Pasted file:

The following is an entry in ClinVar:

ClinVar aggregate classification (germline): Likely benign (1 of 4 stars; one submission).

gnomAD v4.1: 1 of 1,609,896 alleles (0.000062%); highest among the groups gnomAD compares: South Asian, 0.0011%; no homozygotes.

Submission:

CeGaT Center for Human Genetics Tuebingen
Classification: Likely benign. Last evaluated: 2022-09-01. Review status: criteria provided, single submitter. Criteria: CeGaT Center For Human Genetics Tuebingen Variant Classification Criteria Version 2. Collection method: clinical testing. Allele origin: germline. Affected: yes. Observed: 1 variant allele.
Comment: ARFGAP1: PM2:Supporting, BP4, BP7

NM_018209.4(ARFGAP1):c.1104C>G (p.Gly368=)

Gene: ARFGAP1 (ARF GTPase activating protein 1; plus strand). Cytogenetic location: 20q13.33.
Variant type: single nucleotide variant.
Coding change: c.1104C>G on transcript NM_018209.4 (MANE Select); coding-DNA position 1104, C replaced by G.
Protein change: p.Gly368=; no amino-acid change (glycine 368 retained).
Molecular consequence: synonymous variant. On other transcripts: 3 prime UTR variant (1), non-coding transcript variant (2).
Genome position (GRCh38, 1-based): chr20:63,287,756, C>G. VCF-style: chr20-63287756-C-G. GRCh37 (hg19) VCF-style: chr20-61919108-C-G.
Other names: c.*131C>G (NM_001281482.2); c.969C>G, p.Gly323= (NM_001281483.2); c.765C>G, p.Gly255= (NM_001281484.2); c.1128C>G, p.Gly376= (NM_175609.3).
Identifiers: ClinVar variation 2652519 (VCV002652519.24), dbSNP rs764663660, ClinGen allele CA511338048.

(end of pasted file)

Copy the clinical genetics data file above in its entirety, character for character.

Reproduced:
The following is an entry in ClinVar:

ClinVar aggregate classification (germline): Likely benign (1 of 4 stars; one submission).

gnomAD v4.1: 1 of 1,609,896 alleles (0.000062%); highest among the groups gnomAD compares: South Asian, 0.0011%; no homozygotes.

Submission:

CeGaT Center for Human Genetics Tuebingen
Classification: Likely benign. Last evaluated: 2022-09-01. Review status: criteria provided, single submitter. Criteria: CeGaT Center For Human Genetics Tuebingen Variant Classification Criteria Version 2. Collection method: clinical testing. Allele origin: germline. Affected: yes. Observed: 1 variant allele.
Comment: ARFGAP1: PM2:Supporting, BP4, BP7

NM_018209.4(ARFGAP1):c.1104C>G (p.Gly368=)

Gene: ARFGAP1 (ARF GTPase activating protein 1; plus strand). Cytogenetic location: 20q13.33.
Variant type: single nucleotide variant.
Coding change: c.1104C>G on transcript NM_018209.4 (MANE Select); coding-DNA position 1104, C replaced by G.
Protein change: p.Gly368=; no amino-acid change (glycine 368 retained).
Molecular consequence: synonymous variant. On other transcripts: 3 prime UTR variant (1), non-coding transcript variant (2).
Genome position (GRCh38, 1-based): chr20:63,287,756, C>G. VCF-style: chr20-63287756-C-G. GRCh37 (hg19) VCF-style: chr20-61919108-C-G.
Other names: c.*131C>G (NM_001281482.2); c.969C>G, p.Gly323= (NM_001281483.2); c.765C>G, p.Gly255= (NM_001281484.2); c.1128C>G, p.Gly376= (NM_175609.3).
Identifiers: ClinVar variation 2652519 (VCV002652519.24), dbSNP rs764663660, ClinGen allele CA511338048.